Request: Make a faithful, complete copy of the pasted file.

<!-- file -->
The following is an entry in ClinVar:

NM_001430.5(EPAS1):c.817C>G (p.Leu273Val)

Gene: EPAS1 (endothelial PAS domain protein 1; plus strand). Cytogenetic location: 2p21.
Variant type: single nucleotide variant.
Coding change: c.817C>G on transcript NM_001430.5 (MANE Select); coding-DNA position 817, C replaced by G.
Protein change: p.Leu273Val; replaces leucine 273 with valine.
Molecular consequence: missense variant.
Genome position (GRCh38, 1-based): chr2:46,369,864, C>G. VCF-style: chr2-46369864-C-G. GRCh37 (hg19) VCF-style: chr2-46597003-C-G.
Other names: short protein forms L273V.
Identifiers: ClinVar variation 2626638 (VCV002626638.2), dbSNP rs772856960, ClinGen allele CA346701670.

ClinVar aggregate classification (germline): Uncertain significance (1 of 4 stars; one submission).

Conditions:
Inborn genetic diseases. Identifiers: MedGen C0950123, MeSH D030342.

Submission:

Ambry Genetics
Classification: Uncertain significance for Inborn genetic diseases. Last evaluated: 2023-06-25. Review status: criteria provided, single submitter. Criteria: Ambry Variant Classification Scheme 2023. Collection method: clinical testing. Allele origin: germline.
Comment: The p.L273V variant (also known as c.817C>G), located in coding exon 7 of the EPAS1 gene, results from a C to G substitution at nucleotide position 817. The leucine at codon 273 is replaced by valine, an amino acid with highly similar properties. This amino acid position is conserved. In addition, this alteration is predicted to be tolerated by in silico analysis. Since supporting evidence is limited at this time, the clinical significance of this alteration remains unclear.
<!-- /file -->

The following is an entry in ClinVar:

NM_001430.5(EPAS1):c.817C>G (p.Leu273Val)

Gene: EPAS1 (endothelial PAS domain protein 1; plus strand). Cytogenetic location: 2p21.
Variant type: single nucleotide variant.
Coding change: c.817C>G on transcript NM_001430.5 (MANE Select); coding-DNA position 817, C replaced by G.
Protein change: p.Leu273Val; replaces leucine 273 with valine.
Molecular consequence: missense variant.
Genome position (GRCh38, 1-based): chr2:46,369,864, C>G. VCF-style: chr2-46369864-C-G. GRCh37 (hg19) VCF-style: chr2-46597003-C-G.
Other names: short protein forms L273V.
Identifiers: ClinVar variation 2626638 (VCV002626638.2), dbSNP rs772856960, ClinGen allele CA346701670.

ClinVar aggregate classification (germline): Uncertain significance (1 of 4 stars; one submission).

Conditions:
Inborn genetic diseases. Identifiers: MedGen C0950123, MeSH D030342.

Submission:

Ambry Genetics
Classification: Uncertain significance for Inborn genetic diseases. Last evaluated: 2023-06-25. Review status: criteria provided, single submitter. Criteria: Ambry Variant Classification Scheme 2023. Collection method: clinical testing. Allele origin: germline.
Comment: The p.L273V variant (also known as c.817C>G), located in coding exon 7 of the EPAS1 gene, results from a C to G substitution at nucleotide position 817. The leucine at codon 273 is replaced by valine, an amino acid with highly similar properties. This amino acid position is conserved. In addition, this alteration is predicted to be tolerated by in silico analysis. Since supporting evidence is limited at this time, the clinical significance of this alteration remains unclear.